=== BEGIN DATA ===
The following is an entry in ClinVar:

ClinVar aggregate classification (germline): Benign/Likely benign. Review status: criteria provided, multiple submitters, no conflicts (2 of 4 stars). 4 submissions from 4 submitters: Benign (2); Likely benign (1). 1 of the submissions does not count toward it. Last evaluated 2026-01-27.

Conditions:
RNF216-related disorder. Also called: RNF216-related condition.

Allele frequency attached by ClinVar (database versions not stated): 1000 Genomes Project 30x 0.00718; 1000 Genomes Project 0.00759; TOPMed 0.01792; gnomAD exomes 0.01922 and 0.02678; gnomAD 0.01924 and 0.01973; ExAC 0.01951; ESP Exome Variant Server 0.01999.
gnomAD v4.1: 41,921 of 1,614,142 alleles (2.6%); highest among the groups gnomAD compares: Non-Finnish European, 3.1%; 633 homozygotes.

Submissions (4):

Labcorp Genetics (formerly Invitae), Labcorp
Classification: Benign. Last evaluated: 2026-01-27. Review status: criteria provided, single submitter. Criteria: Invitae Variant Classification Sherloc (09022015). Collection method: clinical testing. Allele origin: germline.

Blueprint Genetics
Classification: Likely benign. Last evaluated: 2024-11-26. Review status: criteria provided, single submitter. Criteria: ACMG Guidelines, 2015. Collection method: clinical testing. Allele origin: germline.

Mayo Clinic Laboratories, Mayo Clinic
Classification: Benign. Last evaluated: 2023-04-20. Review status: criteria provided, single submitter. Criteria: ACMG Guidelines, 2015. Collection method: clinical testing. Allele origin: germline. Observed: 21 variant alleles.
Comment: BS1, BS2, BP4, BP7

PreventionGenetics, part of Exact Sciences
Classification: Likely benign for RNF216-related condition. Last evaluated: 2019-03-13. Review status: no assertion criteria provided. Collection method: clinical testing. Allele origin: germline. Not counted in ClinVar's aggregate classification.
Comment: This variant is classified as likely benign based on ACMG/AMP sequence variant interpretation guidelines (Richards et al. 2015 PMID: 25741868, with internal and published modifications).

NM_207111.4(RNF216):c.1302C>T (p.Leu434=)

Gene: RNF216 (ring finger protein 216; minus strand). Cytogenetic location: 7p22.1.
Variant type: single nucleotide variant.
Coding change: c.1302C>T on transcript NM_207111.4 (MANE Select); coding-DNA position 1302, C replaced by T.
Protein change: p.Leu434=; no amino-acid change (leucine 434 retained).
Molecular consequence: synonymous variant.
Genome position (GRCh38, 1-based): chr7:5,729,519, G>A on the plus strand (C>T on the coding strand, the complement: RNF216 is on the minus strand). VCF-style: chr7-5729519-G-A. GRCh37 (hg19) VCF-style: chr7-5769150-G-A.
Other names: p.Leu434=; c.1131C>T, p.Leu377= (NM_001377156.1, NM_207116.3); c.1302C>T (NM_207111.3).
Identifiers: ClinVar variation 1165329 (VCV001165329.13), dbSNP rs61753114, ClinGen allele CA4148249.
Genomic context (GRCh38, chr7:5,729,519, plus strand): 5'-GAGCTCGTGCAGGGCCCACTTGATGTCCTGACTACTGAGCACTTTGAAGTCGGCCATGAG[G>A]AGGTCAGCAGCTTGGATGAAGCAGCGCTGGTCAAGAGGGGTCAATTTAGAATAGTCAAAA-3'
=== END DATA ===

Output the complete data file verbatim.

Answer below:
The following is an entry in ClinVar:

ClinVar aggregate classification (germline): Benign/Likely benign. Review status: criteria provided, multiple submitters, no conflicts (2 of 4 stars). 4 submissions from 4 submitters: Benign (2); Likely benign (1). 1 of the submissions does not count toward it. Last evaluated 2026-01-27.

Conditions:
RNF216-related disorder. Also called: RNF216-related condition.

Allele frequency attached by ClinVar (database versions not stated): 1000 Genomes Project 30x 0.00718; 1000 Genomes Project 0.00759; TOPMed 0.01792; gnomAD exomes 0.01922 and 0.02678; gnomAD 0.01924 and 0.01973; ExAC 0.01951; ESP Exome Variant Server 0.01999.
gnomAD v4.1: 41,921 of 1,614,142 alleles (2.6%); highest among the groups gnomAD compares: Non-Finnish European, 3.1%; 633 homozygotes.

Submissions (4):

Labcorp Genetics (formerly Invitae), Labcorp
Classification: Benign. Last evaluated: 2026-01-27. Review status: criteria provided, single submitter. Criteria: Invitae Variant Classification Sherloc (09022015). Collection method: clinical testing. Allele origin: germline.

Blueprint Genetics
Classification: Likely benign. Last evaluated: 2024-11-26. Review status: criteria provided, single submitter. Criteria: ACMG Guidelines, 2015. Collection method: clinical testing. Allele origin: germline.

Mayo Clinic Laboratories, Mayo Clinic
Classification: Benign. Last evaluated: 2023-04-20. Review status: criteria provided, single submitter. Criteria: ACMG Guidelines, 2015. Collection method: clinical testing. Allele origin: germline. Observed: 21 variant alleles.
Comment: BS1, BS2, BP4, BP7

PreventionGenetics, part of Exact Sciences
Classification: Likely benign for RNF216-related condition. Last evaluated: 2019-03-13. Review status: no assertion criteria provided. Collection method: clinical testing. Allele origin: germline. Not counted in ClinVar's aggregate classification.
Comment: This variant is classified as likely benign based on ACMG/AMP sequence variant interpretation guidelines (Richards et al. 2015 PMID: 25741868, with internal and published modifications).

NM_207111.4(RNF216):c.1302C>T (p.Leu434=)

Gene: RNF216 (ring finger protein 216; minus strand). Cytogenetic location: 7p22.1.
Variant type: single nucleotide variant.
Coding change: c.1302C>T on transcript NM_207111.4 (MANE Select); coding-DNA position 1302, C replaced by T.
Protein change: p.Leu434=; no amino-acid change (leucine 434 retained).
Molecular consequence: synonymous variant.
Genome position (GRCh38, 1-based): chr7:5,729,519, G>A on the plus strand (C>T on the coding strand, the complement: RNF216 is on the minus strand). VCF-style: chr7-5729519-G-A. GRCh37 (hg19) VCF-style: chr7-5769150-G-A.
Other names: p.Leu434=; c.1131C>T, p.Leu377= (NM_001377156.1, NM_207116.3); c.1302C>T (NM_207111.3).
Identifiers: ClinVar variation 1165329 (VCV001165329.13), dbSNP rs61753114, ClinGen allele CA4148249.
Genomic context (GRCh38, chr7:5,729,519, plus strand): 5'-GAGCTCGTGCAGGGCCCACTTGATGTCCTGACTACTGAGCACTTTGAAGTCGGCCATGAG[G>A]AGGTCAGCAGCTTGGATGAAGCAGCGCTGGTCAAGAGGGGTCAATTTAGAATAGTCAAAA-3'